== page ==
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Skins are the randonnée skier's primary ascension tools. They are adhesive-backed pieces of fabric with tiny "hairs" pointing rearward; when affixed to the bottom of your skis and held in place by both their own glue and mechanical means, they allow skis to slide forward freely without slipping backward on hills.

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G3 Alpinist and Colltex Classic (no tail hardware) Special Mohair skins

A skilled ski tourist using skins can ascend most common black-diamond level terrain at a ski resort - but don't try this during operating hours. In combination with uphill kick turns and careful route-finding, ascents of 35 to 40 degrees are not uncommon in fresh snow.

Skins are available in synthetic (nylon), mohair (from Angora goats, not "mo's") and a combination of the two materials. Generally nylon is slightly more durable and gives better grip in wet snow, while mohair is known to give better glide and is preferred by racers. A mixed skin combining both nylon and mohair is often the best choice for general ski touring. Skin material also comes in various weights, with the thicker fabrics generally weighing more and taking up more pack space but also giving longer wear. The depth of the plush (fibers on the fuzzy side of the skin) affects grip and glide, with longer fibers having the edge in grip and shorter being superior for glide.

Attachment hardware varies - Black Diamond's adjustable cable loop with stretchy synthetic strap is common and versatile. G3's Alpinist uses a similar stretchy tail with two clips at the tip which adjust to different tip widths and shapes easily. Some people prefer the simplicity of a loop with rubber stretcher for the tip and no tail fixing hardware (quite common with racers), but when a "tail-less" system's glue fails it's often catastrophic. Rando racers and others who habitually use shortened skins with no tail hardware normally carry one or two spare sets of skins in their pack.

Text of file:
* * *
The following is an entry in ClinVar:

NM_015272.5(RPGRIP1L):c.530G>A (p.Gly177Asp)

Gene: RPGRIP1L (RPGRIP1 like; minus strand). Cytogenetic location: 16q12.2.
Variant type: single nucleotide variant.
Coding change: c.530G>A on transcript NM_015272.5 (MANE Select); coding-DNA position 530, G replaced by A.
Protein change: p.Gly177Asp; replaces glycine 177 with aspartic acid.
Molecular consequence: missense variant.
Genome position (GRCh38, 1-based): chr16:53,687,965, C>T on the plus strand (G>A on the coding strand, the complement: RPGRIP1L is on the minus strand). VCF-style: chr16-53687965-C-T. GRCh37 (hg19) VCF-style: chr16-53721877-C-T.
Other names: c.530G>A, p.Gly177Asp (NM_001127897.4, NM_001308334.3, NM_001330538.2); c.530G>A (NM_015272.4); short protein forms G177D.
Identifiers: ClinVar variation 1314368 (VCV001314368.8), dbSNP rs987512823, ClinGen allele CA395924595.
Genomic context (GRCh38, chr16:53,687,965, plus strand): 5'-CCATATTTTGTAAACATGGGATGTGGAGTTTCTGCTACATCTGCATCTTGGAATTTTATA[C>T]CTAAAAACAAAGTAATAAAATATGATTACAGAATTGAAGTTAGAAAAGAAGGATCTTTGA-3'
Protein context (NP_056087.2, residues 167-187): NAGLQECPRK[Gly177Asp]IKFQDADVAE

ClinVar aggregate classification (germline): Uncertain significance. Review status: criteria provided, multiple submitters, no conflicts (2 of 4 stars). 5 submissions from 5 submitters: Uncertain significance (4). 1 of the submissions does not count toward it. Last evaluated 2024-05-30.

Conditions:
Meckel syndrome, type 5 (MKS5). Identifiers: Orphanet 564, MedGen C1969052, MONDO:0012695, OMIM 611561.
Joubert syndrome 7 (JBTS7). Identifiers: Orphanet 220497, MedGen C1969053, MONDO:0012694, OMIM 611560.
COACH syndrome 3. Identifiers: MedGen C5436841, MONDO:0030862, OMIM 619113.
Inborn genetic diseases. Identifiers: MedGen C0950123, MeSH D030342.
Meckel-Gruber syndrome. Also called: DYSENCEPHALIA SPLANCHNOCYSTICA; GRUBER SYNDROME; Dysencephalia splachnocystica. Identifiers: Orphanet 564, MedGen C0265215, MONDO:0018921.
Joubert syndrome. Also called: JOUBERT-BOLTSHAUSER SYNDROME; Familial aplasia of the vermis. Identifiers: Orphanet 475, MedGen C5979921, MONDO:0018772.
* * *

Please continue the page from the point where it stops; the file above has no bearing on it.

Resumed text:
Factory skin glue varies from manufacturer to manufacturer, and occasionally from batch to batch. The ideal is for the glue to never fail when you're skinning up, but release reliably when you want to rip (take off) your skins or separate them after removing them from your pack. It's a good idea to pick up some Black Diamond Gold Label skin glue (now sold in a tube, formerly in a can) to touch up bare or trouble spots. Save the slippery backing paper that covers the glue on new skins - it's often possible to "renew" the glue on a pair of older skins by placing the backing paper over them and ironing at a fairly high heat.

Skins can either be straight (uniform width from tip to tail) or, more commonly these days, trimmed by the user to fit the exact contour of the skis. Skins that are trimmed to fit "wall-to-wall" (leaving only the ski edge and a sliver of base showing) give a decided advantage when skinning on steep or hard surfaces as there is no slippery edge to lose grip, but offer slightly inferior "glide" to a straight skin. If you find a super deal on skins that don't fully cover the base area of your intended skis, don't worry too much as long as you can get full coverage from right in front of the toepiece to about a foot in back of your heel - virtually all the grip comes from this small patch of ski under most conditions.